Tuesday, April 16, 2013
Following Gut Instincts to the Awareness of Our True Human Nature
Few people really understand the esoteric meaning of "redemption" and thus simply understand it as some sort of higher spiritual force granting forgiveness to a lost soul though some atonement. But as we become more aware of ourselves through reflection on our gut feelings and instincts, we understand redemption with more self-involvement and see it as a deep renewal process of returning to the true Self, the Source of our Being; and we discover in that awareness the true Nature of the human being. For at the core of the human being, within all our Natures, springs our vital energy connected to the Sacred. There within our Nature we find the impact of our experiences upon us, our truth as we know it, and the inner needs that flower our motivation behind all our actions, even those actions we find difficult to explain or understand in positive ways become clear as acts of caring.
Without an awareness of our inner Nature, we have no truth to hold onto and little of what we think is actually real. But how can we say our past is not really what we think it is? How can we say that we have always cared as human beings in our guts and our Human Nature? How can we say this when there are actions we know we have committed that were vile and poisonous to others? And when there are actions we have not made that have left our brothers and sisters alone and cold? We know the history of our actions, our behavior, so how can we challenge that these hauntings we have, these thoughts of who we have been are not real? The evidence weights so very heavy in favor of focusing on the external beliefs of good and evil, and in believing that truth lies only in an external judgment of human actions. And we are told to believe that the unseen part of the human experience is best left described as the "beast" by the religious majority and that this beast must be tamed—which is all "a powerful instrument for human mind control and a dogma that has become the foundation of human behavior control in both Mid Eastern and Western cultures".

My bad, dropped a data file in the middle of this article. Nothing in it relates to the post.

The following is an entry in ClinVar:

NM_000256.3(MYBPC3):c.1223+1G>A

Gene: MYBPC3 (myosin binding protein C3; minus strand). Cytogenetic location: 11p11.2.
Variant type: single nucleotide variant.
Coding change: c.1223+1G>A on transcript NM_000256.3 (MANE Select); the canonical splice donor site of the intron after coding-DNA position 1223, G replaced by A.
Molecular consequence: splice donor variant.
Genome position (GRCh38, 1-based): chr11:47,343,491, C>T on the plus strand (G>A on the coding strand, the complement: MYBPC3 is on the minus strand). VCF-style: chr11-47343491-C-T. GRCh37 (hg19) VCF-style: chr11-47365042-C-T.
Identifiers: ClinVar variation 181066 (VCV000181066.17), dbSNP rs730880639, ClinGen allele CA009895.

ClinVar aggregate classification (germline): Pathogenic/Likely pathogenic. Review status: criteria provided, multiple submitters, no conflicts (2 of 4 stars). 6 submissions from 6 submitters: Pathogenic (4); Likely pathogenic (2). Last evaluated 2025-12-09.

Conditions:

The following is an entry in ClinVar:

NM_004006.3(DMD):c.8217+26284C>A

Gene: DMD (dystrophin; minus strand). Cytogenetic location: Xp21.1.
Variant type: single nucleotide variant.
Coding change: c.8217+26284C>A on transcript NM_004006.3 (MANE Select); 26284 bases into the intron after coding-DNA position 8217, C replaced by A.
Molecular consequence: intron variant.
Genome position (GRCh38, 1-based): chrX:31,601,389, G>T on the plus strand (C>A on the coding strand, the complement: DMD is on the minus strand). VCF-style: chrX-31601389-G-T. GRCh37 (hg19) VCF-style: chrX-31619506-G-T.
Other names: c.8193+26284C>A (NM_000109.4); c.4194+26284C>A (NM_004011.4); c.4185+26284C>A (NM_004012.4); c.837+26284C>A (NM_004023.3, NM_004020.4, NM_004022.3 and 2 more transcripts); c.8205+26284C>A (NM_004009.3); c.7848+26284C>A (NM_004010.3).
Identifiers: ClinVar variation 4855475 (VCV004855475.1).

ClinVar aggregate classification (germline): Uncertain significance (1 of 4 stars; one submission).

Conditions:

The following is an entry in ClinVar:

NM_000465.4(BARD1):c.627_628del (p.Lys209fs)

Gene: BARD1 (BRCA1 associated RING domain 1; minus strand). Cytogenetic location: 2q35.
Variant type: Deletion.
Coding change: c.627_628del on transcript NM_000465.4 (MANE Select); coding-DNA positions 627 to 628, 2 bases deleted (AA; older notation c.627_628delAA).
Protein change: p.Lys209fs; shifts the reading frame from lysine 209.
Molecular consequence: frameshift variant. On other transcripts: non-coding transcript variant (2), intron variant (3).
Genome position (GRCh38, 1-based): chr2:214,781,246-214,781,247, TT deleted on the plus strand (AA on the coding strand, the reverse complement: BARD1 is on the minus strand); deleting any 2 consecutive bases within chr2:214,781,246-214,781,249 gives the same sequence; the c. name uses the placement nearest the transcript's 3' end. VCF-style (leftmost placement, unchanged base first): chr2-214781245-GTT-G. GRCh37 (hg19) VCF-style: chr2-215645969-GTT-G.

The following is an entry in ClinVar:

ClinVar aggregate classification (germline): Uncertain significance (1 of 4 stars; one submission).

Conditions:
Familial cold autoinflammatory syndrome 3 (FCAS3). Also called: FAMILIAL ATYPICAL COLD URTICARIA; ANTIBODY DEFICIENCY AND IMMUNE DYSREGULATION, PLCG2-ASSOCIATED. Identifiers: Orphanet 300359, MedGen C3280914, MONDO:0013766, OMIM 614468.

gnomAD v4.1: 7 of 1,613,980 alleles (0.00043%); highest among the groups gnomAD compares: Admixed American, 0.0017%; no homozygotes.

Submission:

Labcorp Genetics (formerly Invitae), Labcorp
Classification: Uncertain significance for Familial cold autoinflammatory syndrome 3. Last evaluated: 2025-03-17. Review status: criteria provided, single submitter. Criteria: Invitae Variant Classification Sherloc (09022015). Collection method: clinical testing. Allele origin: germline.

But what truly needs to be "tamed" for enlightenment to occur? Our inner Nature and instinct or our propensity of ignorance with a childlike innocense toward accepting the glamour of external judgments and thinking about ourselves? In reflection of our past, what part of us really got us in trouble? Our instinctive needs or our acceptance of inaccurate thinking about ourselves? Was our fear born out of an instinctive human need or a negative view, an illusion, we accepted quite early in life about the lack of divinity of our true selves? DId we then behave in less than caring ways due to our fears? And like a snow ball rolling down a hill, did we compound those actions based on our illusions until it was so big that we lost site of where it all began, how it all began, why it all began?
True redemption can only come once we lose our understanding of the truth of where we have come from and what we have truly needed. Only then are we compelled from our suffering to reflect upon our lives to understand how our inner needs are so vastly different from what we have accepted from the external judgments and views upon us that have been inaccurate descriptions of our core being. We then see that what we think was reality was not. When the whole picture of who we have been is revealed, then we understand the confusion in our awareness of ourselves and can distinguish for the first time the "me" and the "not me". Those old tapes of beliefs about self and others, and those emotional hauntings, we have been running over and over and feeding energy into with our every action, fade away into oblivion.